This image depicted the interior of the Carville, Louisiana Leprosarium's pharmacy, located inside the hospital's infirmary. Patients who'd been given a prescription by their physician, presented them at the pharmacy window where they were filled. In this particular scene, it's unknown whether or not the pharmacist was present, but two technicians were in the process of filling patient prescriptions, one of whom was a sister. This building was constructed by the state of Louisiana in 1894, when five men and two women with "Hansen's disease" (HD), then called leprosy, were brought by barge to an abandoned sugar plantation, known only as Indian Camp, on a bend of the Mississippi River between Baton Rouge and New Orleans. Now - more than a hundred years later - the Gillis W. Long Hansen's Disease Center, now known as the National Hansen's Disease Programs, is recognized worldwide for its achievement in Hansen's disease treatment, rehabilitation, training and education."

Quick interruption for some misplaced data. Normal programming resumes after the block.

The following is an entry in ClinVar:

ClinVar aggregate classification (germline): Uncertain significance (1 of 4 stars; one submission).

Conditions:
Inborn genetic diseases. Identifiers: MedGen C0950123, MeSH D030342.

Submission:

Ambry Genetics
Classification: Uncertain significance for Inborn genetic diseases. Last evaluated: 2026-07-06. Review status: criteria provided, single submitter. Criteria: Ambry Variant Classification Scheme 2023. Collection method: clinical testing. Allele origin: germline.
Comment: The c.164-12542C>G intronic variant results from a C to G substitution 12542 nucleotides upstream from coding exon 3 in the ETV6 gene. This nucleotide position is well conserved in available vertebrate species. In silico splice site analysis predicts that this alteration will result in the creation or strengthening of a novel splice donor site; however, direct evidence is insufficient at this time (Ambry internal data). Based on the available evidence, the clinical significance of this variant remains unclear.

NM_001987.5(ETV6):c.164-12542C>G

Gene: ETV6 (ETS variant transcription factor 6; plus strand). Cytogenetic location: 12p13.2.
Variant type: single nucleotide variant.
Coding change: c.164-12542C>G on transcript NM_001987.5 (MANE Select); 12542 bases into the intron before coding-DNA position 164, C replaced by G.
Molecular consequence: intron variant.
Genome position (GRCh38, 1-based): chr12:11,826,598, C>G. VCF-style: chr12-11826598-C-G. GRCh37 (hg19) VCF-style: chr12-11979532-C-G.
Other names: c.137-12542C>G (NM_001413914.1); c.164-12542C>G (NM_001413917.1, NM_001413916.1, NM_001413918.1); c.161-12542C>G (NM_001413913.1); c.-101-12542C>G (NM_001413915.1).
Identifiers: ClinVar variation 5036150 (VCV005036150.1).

CDC/ Elizabeth Schexnyder, National Hansen's Disease Museum, Curator
November 17, 2012